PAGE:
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THEATRE REVIEW: ‘Chasing the New White Whale’ at La MaMa uses ‘Moby Dick’ as a metaphor for opioid addiction

The playwright wrote the play in response to the heroin overdose of his brother, who was a fisherman out of New Bedford, Massachusetts, capital of the 19th century’s booming whaling industry.

In “Chasing the New White Whale,” seen recently at La MaMa Experimental Theatre Club in New York City, the new whale is drug addiction and the white whale is Moby Dick. Author Michael Gorman’s ambitious and confusing 75-minute drama takes place in a New England fishing city. The play’s literary anchor, so to speak, is Herman Melville’s sweeping epic about Captain Ahab’s obsession in hunting down the white whale. Gorman wrote the play, which is the culmination of a multimedia campaign to fight drug addiction, in response to the heroin overdose of his brother, who was a fisherman out of New Bedford, Massachusetts, capital of the 19thcentury’s booming whaling industry.

As a New Bedford native, I grew up surrounded by whaling history and, in college summers, worked unloading fishing boats, so I was eager to see this production. Gorman himself takes the role of a Quaker chaplain, quoting from Melville (with a sidebar to Thoreau), and commenting, a la the Stage Manager from “Our Town,” on the story of fisherman Robby Forrester—from Robby’s youthful fishing expeditions for a “great halibut” with childhood friends, to his adult years and the loss of his boat and his doomed reclamation of his business by operating a low-life buddy’s fishing boat to smuggle drugs. There’s a subplot about a younger fisherman who wants to revive commercial online hook fishing for the likes of halibut, but he gets hooked on drugs instead and is chastised by an artist girlfriend. An old seafaring buzzard named Isiah wanders in and out, supplementing the chaplain’s commentary; and there’s a quartet, costumed in 19th-century garb, inspired from Captain Ahab’s stowaway crew, Fedallah and the Phantoms, which meander in and out, too, haunting Robby’s tale.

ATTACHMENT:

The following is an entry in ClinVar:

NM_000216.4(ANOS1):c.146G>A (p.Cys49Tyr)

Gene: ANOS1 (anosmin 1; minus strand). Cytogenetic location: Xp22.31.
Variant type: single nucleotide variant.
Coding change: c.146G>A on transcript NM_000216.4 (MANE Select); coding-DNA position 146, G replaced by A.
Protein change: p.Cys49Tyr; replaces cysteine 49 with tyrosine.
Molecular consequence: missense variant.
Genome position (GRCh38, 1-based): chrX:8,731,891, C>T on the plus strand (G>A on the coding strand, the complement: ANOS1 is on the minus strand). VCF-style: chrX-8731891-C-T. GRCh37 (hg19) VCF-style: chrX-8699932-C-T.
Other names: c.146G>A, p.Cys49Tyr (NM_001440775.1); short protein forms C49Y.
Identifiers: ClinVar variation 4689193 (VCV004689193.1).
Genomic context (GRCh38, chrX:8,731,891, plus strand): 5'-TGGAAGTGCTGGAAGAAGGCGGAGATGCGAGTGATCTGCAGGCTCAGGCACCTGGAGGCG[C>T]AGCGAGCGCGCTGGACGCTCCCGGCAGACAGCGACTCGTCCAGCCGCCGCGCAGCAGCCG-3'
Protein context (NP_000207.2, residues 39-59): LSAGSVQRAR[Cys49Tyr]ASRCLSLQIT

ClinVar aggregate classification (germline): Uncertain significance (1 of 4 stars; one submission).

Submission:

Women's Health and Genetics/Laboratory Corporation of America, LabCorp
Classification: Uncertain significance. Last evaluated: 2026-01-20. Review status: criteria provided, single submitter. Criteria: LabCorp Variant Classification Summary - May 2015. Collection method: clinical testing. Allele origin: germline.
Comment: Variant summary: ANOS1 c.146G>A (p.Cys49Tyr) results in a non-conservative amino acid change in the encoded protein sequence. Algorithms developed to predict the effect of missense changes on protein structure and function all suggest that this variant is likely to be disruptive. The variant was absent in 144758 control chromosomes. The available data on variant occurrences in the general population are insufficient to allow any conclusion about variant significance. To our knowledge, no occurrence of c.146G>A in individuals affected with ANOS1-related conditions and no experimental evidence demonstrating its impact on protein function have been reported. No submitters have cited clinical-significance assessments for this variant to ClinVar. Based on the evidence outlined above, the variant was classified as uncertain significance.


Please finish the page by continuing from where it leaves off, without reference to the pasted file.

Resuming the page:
Most of the stage movement achieved by director Arthur Adair comes from boats that get wheeled on and off the playing area. The actors take on their parts earnestly. Alan Barnes Netherton, who plays Robby, does a lot of heavy lifting with the script and takes a crack at a coastal Massachusetts accent. A two-piece band plays what sounds like lounge music but, given Gorman’s attention to historical detail, I’m puzzled why whaling ballads weren’t used. The heart of “Chasing the New White Whale” is in the right place but, with so many disjointed pieces, the real drama in Robby’s plight is lost at sea.


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But Not To Produce.